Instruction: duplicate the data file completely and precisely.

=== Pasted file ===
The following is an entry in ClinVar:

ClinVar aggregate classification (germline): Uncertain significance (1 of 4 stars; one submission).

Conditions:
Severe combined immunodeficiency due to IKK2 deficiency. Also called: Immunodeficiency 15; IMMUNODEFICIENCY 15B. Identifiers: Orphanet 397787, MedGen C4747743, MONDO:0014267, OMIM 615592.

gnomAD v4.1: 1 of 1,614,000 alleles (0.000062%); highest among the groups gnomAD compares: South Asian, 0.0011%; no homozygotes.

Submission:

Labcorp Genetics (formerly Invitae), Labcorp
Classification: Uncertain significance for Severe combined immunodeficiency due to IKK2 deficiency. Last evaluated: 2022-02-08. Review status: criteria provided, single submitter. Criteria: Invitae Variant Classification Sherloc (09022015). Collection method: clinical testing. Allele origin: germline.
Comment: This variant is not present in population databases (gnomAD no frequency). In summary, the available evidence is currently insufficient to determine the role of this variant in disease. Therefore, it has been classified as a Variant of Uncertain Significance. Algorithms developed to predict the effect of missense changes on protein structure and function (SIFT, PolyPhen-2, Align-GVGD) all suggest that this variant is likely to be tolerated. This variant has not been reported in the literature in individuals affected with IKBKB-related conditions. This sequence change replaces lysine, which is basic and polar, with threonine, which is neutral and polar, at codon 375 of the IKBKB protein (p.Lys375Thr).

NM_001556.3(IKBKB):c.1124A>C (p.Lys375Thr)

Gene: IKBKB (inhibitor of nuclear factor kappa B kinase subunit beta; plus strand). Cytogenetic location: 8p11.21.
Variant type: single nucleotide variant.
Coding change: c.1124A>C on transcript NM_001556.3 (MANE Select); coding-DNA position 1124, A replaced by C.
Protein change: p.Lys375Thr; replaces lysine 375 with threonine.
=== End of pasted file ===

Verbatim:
The following is an entry in ClinVar:

ClinVar aggregate classification (germline): Uncertain significance (1 of 4 stars; one submission).

Conditions:
Severe combined immunodeficiency due to IKK2 deficiency. Also called: Immunodeficiency 15; IMMUNODEFICIENCY 15B. Identifiers: Orphanet 397787, MedGen C4747743, MONDO:0014267, OMIM 615592.

gnomAD v4.1: 1 of 1,614,000 alleles (0.000062%); highest among the groups gnomAD compares: South Asian, 0.0011%; no homozygotes.

Submission:

Labcorp Genetics (formerly Invitae), Labcorp
Classification: Uncertain significance for Severe combined immunodeficiency due to IKK2 deficiency. Last evaluated: 2022-02-08. Review status: criteria provided, single submitter. Criteria: Invitae Variant Classification Sherloc (09022015). Collection method: clinical testing. Allele origin: germline.
Comment: This variant is not present in population databases (gnomAD no frequency). In summary, the available evidence is currently insufficient to determine the role of this variant in disease. Therefore, it has been classified as a Variant of Uncertain Significance. Algorithms developed to predict the effect of missense changes on protein structure and function (SIFT, PolyPhen-2, Align-GVGD) all suggest that this variant is likely to be tolerated. This variant has not been reported in the literature in individuals affected with IKBKB-related conditions. This sequence change replaces lysine, which is basic and polar, with threonine, which is neutral and polar, at codon 375 of the IKBKB protein (p.Lys375Thr).

NM_001556.3(IKBKB):c.1124A>C (p.Lys375Thr)

Gene: IKBKB (inhibitor of nuclear factor kappa B kinase subunit beta; plus strand). Cytogenetic location: 8p11.21.
Variant type: single nucleotide variant.
Coding change: c.1124A>C on transcript NM_001556.3 (MANE Select); coding-DNA position 1124, A replaced by C.
Protein change: p.Lys375Thr; replaces lysine 375 with threonine.